Rack Chassis Brackets

Archived from groups: alt.comp.hardware.pc-homebuilt (More info?)

Hello,

I would like to build my own rack server cage, and was wondering if anyone
knew what type of L-brackets I should use. I need to find the L-brackets
that you find on the left and right sides of a cage (with the pre-drilled
holes) which the chassis bolt into. If I could locate someplace that sells
them, I could cut them to the right sizes, and weld them together.

Any ideas where to find them?

TIA
Steve


----== Posted via Newsfeed.Com - Unlimited-Uncensored-Secure Usenet News==----
http://www.newsfeed.com The #1 Newsgroup Service in the World! >100,000 Newsgroups
---= 19 East/West-Coast Specialized Servers - Total Privacy via Encryption =---
2 answers Last reply
More about rack chassis brackets
  1. Archived from groups: alt.comp.hardware.pc-homebuilt (More info?)

    In article <40e62271$1_2@127.0.0.1>, Steve <wormuth@hotmail.com> wrote:
    >Hello,
    >
    >I would like to build my own rack server cage, and was wondering if anyone
    >knew what type of L-brackets I should use. I need to find the L-brackets
    >that you find on the left and right sides of a cage (with the pre-drilled
    >holes) which the chassis bolt into. If I could locate someplace that sells
    >them, I could cut them to the right sizes, and weld them together.
    >
    >Any ideas where to find them?
    >
    >TIA
    >Steve

    I think you are asking for what I call "rails". Any of the major
    makers of equipment racks sell the raiils, but they are a minor item
    in the back of the catalog.

    Google Chatsworth, Bud, Acro. Lots of companies make
    this stuff.

    The full enclosure cabinets for mainframe and minicomputers frequently
    have rails inside that can be used. I know equipment made by DEC and
    Compaq do. These days empty cabinets are tossed in the dumpster and
    are a good source.

    Another source, that's much easier to come by, e is the U-channel
    rails from a "2-Post" rack. See

    http://www.chatsworth.com/main.asp?id=25

    The rack costs about $150. I recommend getting one that's drilled and
    threaded on both sides of the channel. Some aren't. (Some aren't
    threaded at all, and use what are called cage nuts which have to be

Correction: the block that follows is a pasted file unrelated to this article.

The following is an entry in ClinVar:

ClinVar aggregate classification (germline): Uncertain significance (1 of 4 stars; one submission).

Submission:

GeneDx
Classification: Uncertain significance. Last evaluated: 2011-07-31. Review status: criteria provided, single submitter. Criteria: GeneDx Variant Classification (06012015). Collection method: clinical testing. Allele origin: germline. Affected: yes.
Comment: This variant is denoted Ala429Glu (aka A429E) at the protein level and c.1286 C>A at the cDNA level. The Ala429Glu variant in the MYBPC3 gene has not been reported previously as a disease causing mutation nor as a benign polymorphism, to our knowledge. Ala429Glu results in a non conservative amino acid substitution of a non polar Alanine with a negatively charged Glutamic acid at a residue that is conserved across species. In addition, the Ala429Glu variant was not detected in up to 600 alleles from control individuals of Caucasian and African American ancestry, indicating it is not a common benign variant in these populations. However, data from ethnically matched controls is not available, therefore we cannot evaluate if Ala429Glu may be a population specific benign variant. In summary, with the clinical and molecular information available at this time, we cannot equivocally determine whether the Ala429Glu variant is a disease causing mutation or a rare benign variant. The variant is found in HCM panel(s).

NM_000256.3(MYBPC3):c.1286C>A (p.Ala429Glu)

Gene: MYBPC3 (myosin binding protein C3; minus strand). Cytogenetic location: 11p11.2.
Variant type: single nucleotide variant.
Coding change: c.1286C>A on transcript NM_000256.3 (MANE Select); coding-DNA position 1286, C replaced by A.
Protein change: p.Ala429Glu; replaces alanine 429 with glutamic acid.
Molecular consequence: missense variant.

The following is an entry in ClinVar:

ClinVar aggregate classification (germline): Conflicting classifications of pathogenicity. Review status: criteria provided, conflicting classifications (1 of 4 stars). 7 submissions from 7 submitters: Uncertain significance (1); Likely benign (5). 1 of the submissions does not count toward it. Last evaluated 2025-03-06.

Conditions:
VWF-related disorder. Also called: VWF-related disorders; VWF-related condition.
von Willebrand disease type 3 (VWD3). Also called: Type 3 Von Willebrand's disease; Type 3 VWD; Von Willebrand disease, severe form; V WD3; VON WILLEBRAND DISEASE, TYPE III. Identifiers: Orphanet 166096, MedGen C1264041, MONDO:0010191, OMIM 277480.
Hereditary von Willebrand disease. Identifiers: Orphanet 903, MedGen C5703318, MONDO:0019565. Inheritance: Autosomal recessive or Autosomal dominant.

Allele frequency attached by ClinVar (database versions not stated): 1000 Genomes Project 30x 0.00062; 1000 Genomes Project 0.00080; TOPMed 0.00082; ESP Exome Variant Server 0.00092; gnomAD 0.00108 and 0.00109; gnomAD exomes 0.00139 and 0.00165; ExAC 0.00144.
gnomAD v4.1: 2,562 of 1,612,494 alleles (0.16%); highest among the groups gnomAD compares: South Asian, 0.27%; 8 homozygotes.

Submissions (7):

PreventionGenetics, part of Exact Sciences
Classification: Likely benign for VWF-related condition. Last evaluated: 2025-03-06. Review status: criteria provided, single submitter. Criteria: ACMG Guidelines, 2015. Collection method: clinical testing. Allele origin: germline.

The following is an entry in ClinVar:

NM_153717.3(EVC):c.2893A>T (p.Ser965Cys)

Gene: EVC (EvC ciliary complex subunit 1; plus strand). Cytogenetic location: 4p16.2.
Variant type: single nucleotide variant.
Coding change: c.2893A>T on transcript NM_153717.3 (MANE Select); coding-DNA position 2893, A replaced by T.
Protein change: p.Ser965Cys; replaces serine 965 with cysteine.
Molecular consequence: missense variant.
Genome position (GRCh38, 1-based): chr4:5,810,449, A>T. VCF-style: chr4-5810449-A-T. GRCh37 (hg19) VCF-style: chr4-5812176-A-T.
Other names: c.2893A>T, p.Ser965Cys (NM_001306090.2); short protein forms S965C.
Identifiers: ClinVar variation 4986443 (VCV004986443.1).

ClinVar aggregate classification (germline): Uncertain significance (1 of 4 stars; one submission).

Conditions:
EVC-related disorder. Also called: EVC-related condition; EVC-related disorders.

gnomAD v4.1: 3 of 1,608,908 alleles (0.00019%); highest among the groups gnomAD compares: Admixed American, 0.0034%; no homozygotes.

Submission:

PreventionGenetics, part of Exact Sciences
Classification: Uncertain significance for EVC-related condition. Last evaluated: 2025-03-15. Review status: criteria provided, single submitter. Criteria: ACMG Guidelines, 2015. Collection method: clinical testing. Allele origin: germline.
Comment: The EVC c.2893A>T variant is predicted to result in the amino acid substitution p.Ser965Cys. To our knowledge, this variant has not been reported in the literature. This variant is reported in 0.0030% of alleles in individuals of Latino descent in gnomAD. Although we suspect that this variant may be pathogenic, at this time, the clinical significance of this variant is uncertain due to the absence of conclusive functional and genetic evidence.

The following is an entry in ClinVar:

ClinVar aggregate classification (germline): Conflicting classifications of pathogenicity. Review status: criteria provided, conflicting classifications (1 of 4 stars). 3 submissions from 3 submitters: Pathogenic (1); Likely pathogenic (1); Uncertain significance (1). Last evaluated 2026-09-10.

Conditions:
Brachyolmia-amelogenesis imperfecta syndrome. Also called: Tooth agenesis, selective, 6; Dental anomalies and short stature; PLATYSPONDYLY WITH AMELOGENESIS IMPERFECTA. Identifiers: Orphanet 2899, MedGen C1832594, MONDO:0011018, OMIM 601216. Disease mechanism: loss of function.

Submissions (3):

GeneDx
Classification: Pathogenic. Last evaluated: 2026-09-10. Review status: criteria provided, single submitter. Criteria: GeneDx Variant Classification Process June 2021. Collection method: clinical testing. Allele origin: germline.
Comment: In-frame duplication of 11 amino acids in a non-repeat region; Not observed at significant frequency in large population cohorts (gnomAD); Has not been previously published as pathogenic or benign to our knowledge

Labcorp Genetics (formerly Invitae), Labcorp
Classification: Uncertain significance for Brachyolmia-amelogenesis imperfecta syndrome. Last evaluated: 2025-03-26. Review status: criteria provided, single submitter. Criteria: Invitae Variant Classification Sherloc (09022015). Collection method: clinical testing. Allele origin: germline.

bought seperatly)

    The aluminum is soft enough to cut with a hacksaw, or if you want to
    reduce the U channel to a L strip, can be cut on a table saw with the
    proper blade.


    --
    Al Dykes
    -----------
    adykes at p a n i x . c o m
  2. Archived from groups: alt.comp.hardware.pc-homebuilt (More info?)

    Al Dykes wrote:

    > In article <40e62271$1_2@127.0.0.1>, Steve <wormuth@hotmail.com> wrote:
    >
    >>Hello,
    >>
    >>I would like to build my own rack server cage, and was wondering if anyone
    >>knew what type of L-brackets I should use. I need to find the L-brackets
    >>that you find on the left and right sides of a cage (with the pre-drilled
    >>holes) which the chassis bolt into. If I could locate someplace that sells
    >>them, I could cut them to the right sizes, and weld them together.
    >>
    >>Any ideas where to find them?
    >>
    >>TIA
    >>Steve
    >
    >
    > I think you are asking for what I call "rails". Any of the major
    > makers of equipment racks sell the raiils, but they are a minor item
    > in the back of the catalog.

    We recently rack-mounted all our kit at work. Some of our servers were
    free-standing, some were designed to go in a rack but we had no rails.

    The rails are pretty expensive. The rack mount kits for standalone
    servers are _incredably_ expensive. In the end we ended up buying some
    shelves for the free standing servers...

    --
    Paul
Ask a new question

Read More

Homebuilt Systems